The American man who previously identified as transgender and became the first to obtain non-binary status in the eyes of law says he made a mistake.
Jamie Shupe, a retired US Army veteran, made headlines four years ago when he chronicled his change from a man to a woman in The New York Times. Then a year later, Shupe stood before a judge in Oregon who agreed to let him identify as a third sex, neither male nor female.
Basic Rights Oregon called it a "momentous day for genderqueer Oregonians."
Now, Shupe who was born male says he regrets what he did and it was all a big mistake. On Christmas Eve, an Oregon judge restored his gender to be legally male and his name to James Shupe. He also recently received a new driver's license to prove his recovered identity.
Shupe told The Star-Banner newspaper in Ocala, Fla. on Monday that he blamed his mistake on mental illness, but also on the current mental health system.
"The mental health system just rubber stamps you with gender dysphoria (discontent with a person's assigned gender) and they don't look at the underlying behavior," Shupe said. "Educating myself about why I was doing the things I was doing was key to being able to make peace with it and allow me to get back to reality."
Living in Ocala since 2018, Shupe and his wife — who stuck with him through his struggles — have kept a low profile, but his effort to restore his gender and name renewed media interest. He also wanted to set the record straight, according to the newspaper.
"My case is still being used in non-binary gender lawsuits. I want people to know that I don't agree with that anymore. My hope is by making my story public, I can help reverse what I helped unleash," he said.
Shupe told the paper that he hopes his name and media interest in him will fade over time.
"I want all this to get smaller and smaller in the rearview mirror. This thing has taken a tremendous toll on me. I want to have the story corrected and fade out of sight," he said.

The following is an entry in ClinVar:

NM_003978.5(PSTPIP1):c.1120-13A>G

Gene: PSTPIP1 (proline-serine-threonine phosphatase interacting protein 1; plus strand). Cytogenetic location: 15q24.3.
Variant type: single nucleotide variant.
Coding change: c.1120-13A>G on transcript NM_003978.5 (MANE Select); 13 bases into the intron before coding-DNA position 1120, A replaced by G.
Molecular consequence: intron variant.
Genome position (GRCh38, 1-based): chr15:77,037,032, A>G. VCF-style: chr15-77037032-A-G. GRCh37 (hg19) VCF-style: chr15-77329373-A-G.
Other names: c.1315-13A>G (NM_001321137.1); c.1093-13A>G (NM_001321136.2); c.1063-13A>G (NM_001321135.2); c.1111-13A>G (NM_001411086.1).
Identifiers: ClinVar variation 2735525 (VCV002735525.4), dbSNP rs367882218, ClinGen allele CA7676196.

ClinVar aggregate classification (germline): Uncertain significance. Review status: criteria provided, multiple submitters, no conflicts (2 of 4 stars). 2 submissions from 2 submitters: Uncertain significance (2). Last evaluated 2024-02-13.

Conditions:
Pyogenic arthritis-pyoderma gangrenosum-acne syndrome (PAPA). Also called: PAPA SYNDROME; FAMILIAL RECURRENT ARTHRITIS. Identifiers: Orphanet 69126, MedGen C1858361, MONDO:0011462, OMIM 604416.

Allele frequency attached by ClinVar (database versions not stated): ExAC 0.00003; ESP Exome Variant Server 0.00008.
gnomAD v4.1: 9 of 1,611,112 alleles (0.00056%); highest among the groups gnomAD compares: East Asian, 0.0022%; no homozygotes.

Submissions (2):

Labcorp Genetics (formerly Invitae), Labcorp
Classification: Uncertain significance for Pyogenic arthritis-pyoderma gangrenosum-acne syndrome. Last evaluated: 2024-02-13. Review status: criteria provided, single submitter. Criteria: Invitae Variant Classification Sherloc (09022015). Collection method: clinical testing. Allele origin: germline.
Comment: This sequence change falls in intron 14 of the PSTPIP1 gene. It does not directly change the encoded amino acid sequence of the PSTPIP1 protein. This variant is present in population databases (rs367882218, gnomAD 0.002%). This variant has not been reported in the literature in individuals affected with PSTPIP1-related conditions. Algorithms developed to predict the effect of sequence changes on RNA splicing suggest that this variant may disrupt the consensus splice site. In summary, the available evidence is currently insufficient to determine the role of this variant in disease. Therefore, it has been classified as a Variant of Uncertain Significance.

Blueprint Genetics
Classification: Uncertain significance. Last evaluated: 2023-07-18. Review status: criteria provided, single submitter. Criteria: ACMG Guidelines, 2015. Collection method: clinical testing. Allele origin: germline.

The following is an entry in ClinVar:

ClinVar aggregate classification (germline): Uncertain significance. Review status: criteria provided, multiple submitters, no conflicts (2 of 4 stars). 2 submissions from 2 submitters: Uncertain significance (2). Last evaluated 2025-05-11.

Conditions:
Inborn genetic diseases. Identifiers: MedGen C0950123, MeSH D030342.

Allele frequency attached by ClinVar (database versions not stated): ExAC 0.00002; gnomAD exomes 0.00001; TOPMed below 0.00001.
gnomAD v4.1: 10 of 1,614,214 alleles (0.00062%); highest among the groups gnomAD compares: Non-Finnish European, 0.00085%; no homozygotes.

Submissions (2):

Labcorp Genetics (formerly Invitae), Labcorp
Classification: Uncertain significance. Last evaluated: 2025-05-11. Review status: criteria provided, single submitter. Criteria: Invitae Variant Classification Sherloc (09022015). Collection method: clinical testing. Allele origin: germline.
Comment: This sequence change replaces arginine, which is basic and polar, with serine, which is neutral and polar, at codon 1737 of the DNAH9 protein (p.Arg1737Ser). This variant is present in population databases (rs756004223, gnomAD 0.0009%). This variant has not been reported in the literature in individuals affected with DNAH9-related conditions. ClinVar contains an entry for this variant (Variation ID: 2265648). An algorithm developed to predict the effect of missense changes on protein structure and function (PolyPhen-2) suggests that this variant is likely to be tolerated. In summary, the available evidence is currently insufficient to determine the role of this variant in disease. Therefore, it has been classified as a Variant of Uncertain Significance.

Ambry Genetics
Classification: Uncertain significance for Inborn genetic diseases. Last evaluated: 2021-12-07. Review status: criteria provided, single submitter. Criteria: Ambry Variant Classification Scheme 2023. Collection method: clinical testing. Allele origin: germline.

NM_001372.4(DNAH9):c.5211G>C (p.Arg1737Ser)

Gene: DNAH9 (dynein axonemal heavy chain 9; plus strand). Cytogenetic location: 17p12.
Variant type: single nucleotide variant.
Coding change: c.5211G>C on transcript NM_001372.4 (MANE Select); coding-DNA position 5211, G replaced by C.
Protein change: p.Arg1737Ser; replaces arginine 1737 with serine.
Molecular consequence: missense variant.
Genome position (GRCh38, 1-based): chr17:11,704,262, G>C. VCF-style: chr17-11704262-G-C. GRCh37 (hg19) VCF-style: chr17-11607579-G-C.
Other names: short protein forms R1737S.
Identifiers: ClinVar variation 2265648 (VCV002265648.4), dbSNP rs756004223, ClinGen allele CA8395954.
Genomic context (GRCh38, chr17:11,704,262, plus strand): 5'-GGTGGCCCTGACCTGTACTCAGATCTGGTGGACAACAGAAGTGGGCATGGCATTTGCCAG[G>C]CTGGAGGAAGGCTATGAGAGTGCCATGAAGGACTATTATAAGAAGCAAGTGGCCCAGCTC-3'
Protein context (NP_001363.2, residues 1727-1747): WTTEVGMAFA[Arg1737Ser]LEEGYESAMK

Shupe said the medical community is so scared by transgender activism that nurses, physicians, and even therapists are too scared to say no to a patient.
He explained that medical professionals "ignored that I have chronic post-traumatic stress disorder, having previously served in the military for almost 18 years. All of my doctors agree on that. Others believe that I have bipolar disorder and possibly borderline personality disorder."
Shupe believed, in his case, the best thing would have been for a therapist to order intensive therapy.
"That would have protected me from my inclination to cross-dress and my risky sexual transgressions, of which there were many," he noted. "Instead, quacks in the medical community hid me in the women's bathroom with people's wives and daughters. 'Your gender identity is female,' these alleged professionals said."
The US Army veteran also came clean about his so-called desired sex change.
"The truth is that my sex change to non-binary was a medical and scientific fraud. Consider the fact that before the historic court hearing occurred, my lawyer informed me that the judge had a transgender child," he wrote.
Shupe recalls during his Oregon court hearing, the judge didn't ask for any medical evidence or ask any questions. She just signed the court order.
"I do not have any disorders of sexual development. All of my sexual confusion was in my head. I should have been treated. Instead, at every step, doctors, judges, and advocacy groups indulged my fiction," he wrote.
In the article, Shupe went on to talk about the real victims of what he called "the grand illusion."
"Two fake gender identities couldn't hide the truth of my biological reality," he explained. "There is no third gender or third sex. Like me, intersex people are either male or female. Their condition is the result of a disorder of sexual development, and they need help and compassion."
"I played my part in pushing forward this grand illusion. I'm not the victim here. My wife, daughter, and the American taxpayers are—they are the real victims," he concluded.